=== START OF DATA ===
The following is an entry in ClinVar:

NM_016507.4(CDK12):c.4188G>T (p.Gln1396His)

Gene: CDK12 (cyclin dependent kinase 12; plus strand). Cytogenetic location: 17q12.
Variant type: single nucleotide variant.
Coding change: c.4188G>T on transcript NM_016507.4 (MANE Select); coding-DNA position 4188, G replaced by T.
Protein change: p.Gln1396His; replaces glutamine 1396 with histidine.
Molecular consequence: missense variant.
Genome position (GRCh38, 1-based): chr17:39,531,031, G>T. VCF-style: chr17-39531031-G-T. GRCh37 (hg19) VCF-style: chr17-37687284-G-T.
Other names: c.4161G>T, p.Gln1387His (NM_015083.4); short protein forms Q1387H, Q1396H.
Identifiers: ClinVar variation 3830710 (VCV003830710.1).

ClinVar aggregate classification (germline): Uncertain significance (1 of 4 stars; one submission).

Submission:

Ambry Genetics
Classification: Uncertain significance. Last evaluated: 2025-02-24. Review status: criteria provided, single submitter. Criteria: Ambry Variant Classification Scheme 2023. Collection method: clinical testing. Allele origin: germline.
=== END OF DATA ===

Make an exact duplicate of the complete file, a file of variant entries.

The following is an entry in ClinVar:

NM_016507.4(CDK12):c.4188G>T (p.Gln1396His)

Gene: CDK12 (cyclin dependent kinase 12; plus strand). Cytogenetic location: 17q12.
Variant type: single nucleotide variant.
Coding change: c.4188G>T on transcript NM_016507.4 (MANE Select); coding-DNA position 4188, G replaced by T.
Protein change: p.Gln1396His; replaces glutamine 1396 with histidine.
Molecular consequence: missense variant.
Genome position (GRCh38, 1-based): chr17:39,531,031, G>T. VCF-style: chr17-39531031-G-T. GRCh37 (hg19) VCF-style: chr17-37687284-G-T.
Other names: c.4161G>T, p.Gln1387His (NM_015083.4); short protein forms Q1387H, Q1396H.
Identifiers: ClinVar variation 3830710 (VCV003830710.1).

ClinVar aggregate classification (germline): Uncertain significance (1 of 4 stars; one submission).

Submission:

Ambry Genetics
Classification: Uncertain significance. Last evaluated: 2025-02-24. Review status: criteria provided, single submitter. Criteria: Ambry Variant Classification Scheme 2023. Collection method: clinical testing. Allele origin: germline.